Cropland Acreage

Fall 2021 Issue
September 23, 2021

The June Acreage Report is always one of the most market-moving reports that the USDA releases every year, and 2021 was no different. September futures for new crop corn and soybeans both rose over a dollar per bushel after the report was released, though markets pared back those gains in the following days. The 2021 June report showed that the USDA had not moved far off their March prospective planting numbers. Estimated corn acres rose from 91.1 to 92.7 million acres, wheat from 46.4 to 46.7, and soybeans stayed flat at 87.6. This also meant that production estimates for the 2021/22 crop marketing year were mostly unchanged.

These updated figures were all well below what the private sector expected, and caused the price surge. The cash grain price surge in April of this year meant that all three commodities had seen record percentage increases in farm prices between the two reports. The figure below shows the percentage change in both prices and acreage estimates going back to when the first June report was released in 2012. Historically, price movements have been correlated with changes in acreage estimates between the two reports. A simple linear model of these data suggests that the price changes in 2021 are associated with a roughly 3% increase in corn acres, 2% for soybeans, and 1.3% for wheat. These estimates are all well above the change observed between this year’s March and June acreage reports.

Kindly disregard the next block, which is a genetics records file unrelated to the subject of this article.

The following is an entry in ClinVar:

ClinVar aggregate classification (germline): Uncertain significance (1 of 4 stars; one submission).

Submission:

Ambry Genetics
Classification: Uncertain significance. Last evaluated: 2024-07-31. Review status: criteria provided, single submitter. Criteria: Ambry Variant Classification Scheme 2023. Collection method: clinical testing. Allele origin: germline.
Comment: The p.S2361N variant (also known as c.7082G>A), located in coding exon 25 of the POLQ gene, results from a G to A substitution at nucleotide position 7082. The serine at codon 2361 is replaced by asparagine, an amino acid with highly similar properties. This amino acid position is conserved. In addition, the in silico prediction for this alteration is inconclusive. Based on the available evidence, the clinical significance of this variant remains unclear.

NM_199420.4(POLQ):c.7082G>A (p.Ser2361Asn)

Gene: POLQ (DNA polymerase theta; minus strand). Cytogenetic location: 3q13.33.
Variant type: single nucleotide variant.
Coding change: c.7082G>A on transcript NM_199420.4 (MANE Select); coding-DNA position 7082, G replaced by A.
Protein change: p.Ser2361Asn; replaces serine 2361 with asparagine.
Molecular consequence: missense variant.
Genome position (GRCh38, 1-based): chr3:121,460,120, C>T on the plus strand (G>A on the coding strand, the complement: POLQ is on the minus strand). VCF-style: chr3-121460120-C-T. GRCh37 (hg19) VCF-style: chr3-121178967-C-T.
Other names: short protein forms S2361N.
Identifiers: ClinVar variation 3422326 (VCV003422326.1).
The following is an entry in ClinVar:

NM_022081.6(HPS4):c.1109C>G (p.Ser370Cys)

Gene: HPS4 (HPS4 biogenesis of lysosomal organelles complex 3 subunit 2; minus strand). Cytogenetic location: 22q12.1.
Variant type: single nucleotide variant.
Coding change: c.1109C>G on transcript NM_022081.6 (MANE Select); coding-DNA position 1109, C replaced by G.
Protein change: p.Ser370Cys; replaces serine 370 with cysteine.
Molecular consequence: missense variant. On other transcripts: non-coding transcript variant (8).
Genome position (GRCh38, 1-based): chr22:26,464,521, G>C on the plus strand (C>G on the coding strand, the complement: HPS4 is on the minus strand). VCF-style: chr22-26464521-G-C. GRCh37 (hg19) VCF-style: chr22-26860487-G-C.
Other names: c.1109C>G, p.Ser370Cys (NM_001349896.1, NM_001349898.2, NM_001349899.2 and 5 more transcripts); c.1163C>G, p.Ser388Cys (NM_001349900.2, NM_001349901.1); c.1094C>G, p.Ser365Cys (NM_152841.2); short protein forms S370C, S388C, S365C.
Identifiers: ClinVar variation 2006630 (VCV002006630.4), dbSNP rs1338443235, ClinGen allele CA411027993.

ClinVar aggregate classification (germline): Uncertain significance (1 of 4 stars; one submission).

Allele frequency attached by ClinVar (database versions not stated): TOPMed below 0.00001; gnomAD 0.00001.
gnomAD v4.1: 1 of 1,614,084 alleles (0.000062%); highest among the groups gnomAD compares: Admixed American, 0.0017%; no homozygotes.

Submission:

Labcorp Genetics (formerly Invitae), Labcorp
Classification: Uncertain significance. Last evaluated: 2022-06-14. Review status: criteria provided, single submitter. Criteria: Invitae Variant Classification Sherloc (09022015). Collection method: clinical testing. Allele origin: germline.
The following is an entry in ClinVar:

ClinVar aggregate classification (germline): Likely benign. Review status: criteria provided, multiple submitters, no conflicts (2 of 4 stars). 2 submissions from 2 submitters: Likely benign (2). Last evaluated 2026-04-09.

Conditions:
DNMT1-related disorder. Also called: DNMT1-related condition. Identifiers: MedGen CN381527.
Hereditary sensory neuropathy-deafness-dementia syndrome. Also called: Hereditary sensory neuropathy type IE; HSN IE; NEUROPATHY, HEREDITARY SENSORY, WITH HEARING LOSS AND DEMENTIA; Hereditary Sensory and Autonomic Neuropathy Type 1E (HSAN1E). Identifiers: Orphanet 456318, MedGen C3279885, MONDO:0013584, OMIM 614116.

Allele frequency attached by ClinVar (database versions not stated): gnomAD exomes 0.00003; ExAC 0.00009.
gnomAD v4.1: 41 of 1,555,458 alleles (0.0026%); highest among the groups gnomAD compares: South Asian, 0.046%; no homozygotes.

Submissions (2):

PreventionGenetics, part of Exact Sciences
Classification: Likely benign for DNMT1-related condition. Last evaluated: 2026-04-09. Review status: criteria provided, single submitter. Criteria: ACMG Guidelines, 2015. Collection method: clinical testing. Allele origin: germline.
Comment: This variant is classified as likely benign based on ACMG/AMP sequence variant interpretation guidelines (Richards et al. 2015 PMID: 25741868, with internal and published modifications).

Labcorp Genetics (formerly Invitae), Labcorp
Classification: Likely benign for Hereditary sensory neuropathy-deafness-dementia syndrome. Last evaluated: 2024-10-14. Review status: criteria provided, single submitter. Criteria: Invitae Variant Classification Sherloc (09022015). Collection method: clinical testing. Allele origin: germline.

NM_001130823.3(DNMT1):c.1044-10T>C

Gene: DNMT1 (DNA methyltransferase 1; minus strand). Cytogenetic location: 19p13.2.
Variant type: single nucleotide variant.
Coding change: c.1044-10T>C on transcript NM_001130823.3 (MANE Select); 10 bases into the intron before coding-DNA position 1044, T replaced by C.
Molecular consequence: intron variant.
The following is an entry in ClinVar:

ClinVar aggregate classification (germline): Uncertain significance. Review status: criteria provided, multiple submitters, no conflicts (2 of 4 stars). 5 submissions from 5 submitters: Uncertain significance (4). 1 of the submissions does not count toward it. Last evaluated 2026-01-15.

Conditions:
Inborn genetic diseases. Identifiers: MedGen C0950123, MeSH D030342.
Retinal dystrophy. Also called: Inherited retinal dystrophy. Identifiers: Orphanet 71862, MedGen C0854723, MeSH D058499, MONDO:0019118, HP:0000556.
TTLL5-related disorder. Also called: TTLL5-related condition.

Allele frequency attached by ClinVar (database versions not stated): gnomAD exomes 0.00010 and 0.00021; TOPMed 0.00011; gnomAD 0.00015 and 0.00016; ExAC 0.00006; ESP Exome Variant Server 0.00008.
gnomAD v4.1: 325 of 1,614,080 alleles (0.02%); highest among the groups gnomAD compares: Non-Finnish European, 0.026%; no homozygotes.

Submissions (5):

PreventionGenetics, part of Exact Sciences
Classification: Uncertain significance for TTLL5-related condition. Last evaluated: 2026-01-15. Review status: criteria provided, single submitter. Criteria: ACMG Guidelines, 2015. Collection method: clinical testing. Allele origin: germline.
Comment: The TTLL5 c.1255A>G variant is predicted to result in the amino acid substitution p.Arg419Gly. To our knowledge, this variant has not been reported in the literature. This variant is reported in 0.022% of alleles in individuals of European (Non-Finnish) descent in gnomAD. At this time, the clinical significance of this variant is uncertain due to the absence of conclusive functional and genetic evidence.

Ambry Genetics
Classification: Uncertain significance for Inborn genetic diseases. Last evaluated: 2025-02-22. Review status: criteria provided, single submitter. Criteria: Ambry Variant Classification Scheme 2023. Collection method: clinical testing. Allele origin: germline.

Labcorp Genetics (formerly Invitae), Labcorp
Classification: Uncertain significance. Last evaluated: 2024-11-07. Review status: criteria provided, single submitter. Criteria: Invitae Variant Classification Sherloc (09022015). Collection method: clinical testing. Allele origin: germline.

Change in Prices Received and Planted Acre Estimates for Cash Grains, 2012 – 2021

Overall, the new report estimates that total corn and soybean acreage will be 180.3 million acres, just shy of the record 180.4 million acres planted in 2017. Several factors help explain why this acreage estimate may have differed from some industry expectations. One report from the University of Illinois found that USDA data on planting progress and prevent plant acres have been highly correlated with June acreage estimates. In May, these pieces of evidence suggested 92 million acres of corn and 88.6 million acres of soybeans, close to the final June estimate. Despite some indication of higher prices, producers may have been holding back from expanding their operations as much as possible in 2021.

Yet even these other potential means of estimating acreage are not perfectly predictive of the final report’s numbers. Producers have shown a complex decision- making process that adapts to changes in the trade situation, weather, foreign production, policy changes, and a host of other factors that influence global supply and demand. This means that even good models of acreage will have years where they miss the mark. For that reason, the June Acreage Report will continue to be a major market mover and a must-read for agricultural commodity watchers.